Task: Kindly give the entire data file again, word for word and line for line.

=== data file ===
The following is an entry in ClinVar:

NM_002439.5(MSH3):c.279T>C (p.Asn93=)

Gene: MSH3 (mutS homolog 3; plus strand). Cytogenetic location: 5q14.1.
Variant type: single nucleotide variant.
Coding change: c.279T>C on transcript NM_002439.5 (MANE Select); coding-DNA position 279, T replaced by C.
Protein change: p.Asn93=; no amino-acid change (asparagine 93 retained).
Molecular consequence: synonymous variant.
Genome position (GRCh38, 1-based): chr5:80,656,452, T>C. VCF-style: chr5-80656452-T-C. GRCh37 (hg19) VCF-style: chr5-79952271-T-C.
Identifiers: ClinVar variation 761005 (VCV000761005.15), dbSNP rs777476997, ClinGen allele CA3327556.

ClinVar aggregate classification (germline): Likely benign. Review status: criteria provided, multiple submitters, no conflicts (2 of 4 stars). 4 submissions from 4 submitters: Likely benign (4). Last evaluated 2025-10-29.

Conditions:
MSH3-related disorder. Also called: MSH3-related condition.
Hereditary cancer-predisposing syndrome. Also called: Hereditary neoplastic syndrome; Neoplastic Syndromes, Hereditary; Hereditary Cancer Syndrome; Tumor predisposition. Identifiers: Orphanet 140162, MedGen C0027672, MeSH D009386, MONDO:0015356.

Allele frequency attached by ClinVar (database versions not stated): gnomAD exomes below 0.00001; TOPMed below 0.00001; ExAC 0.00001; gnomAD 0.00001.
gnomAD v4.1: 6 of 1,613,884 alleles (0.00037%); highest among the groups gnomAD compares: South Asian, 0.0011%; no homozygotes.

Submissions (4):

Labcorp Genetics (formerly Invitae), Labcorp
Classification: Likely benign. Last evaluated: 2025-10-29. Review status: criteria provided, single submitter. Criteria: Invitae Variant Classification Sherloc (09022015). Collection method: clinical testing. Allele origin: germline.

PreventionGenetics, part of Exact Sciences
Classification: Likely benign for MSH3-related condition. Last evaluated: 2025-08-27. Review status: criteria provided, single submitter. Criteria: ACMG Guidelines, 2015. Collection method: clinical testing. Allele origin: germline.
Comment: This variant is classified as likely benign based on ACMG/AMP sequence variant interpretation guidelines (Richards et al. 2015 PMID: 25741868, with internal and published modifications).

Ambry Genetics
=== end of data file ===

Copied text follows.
The following is an entry in ClinVar:

NM_002439.5(MSH3):c.279T>C (p.Asn93=)

Gene: MSH3 (mutS homolog 3; plus strand). Cytogenetic location: 5q14.1.
Variant type: single nucleotide variant.
Coding change: c.279T>C on transcript NM_002439.5 (MANE Select); coding-DNA position 279, T replaced by C.
Protein change: p.Asn93=; no amino-acid change (asparagine 93 retained).
Molecular consequence: synonymous variant.
Genome position (GRCh38, 1-based): chr5:80,656,452, T>C. VCF-style: chr5-80656452-T-C. GRCh37 (hg19) VCF-style: chr5-79952271-T-C.
Identifiers: ClinVar variation 761005 (VCV000761005.15), dbSNP rs777476997, ClinGen allele CA3327556.

ClinVar aggregate classification (germline): Likely benign. Review status: criteria provided, multiple submitters, no conflicts (2 of 4 stars). 4 submissions from 4 submitters: Likely benign (4). Last evaluated 2025-10-29.

Conditions:
MSH3-related disorder. Also called: MSH3-related condition.
Hereditary cancer-predisposing syndrome. Also called: Hereditary neoplastic syndrome; Neoplastic Syndromes, Hereditary; Hereditary Cancer Syndrome; Tumor predisposition. Identifiers: Orphanet 140162, MedGen C0027672, MeSH D009386, MONDO:0015356.

Allele frequency attached by ClinVar (database versions not stated): gnomAD exomes below 0.00001; TOPMed below 0.00001; ExAC 0.00001; gnomAD 0.00001.
gnomAD v4.1: 6 of 1,613,884 alleles (0.00037%); highest among the groups gnomAD compares: South Asian, 0.0011%; no homozygotes.

Submissions (4):

Labcorp Genetics (formerly Invitae), Labcorp
Classification: Likely benign. Last evaluated: 2025-10-29. Review status: criteria provided, single submitter. Criteria: Invitae Variant Classification Sherloc (09022015). Collection method: clinical testing. Allele origin: germline.

PreventionGenetics, part of Exact Sciences
Classification: Likely benign for MSH3-related condition. Last evaluated: 2025-08-27. Review status: criteria provided, single submitter. Criteria: ACMG Guidelines, 2015. Collection method: clinical testing. Allele origin: germline.
Comment: This variant is classified as likely benign based on ACMG/AMP sequence variant interpretation guidelines (Richards et al. 2015 PMID: 25741868, with internal and published modifications).

Ambry Genetics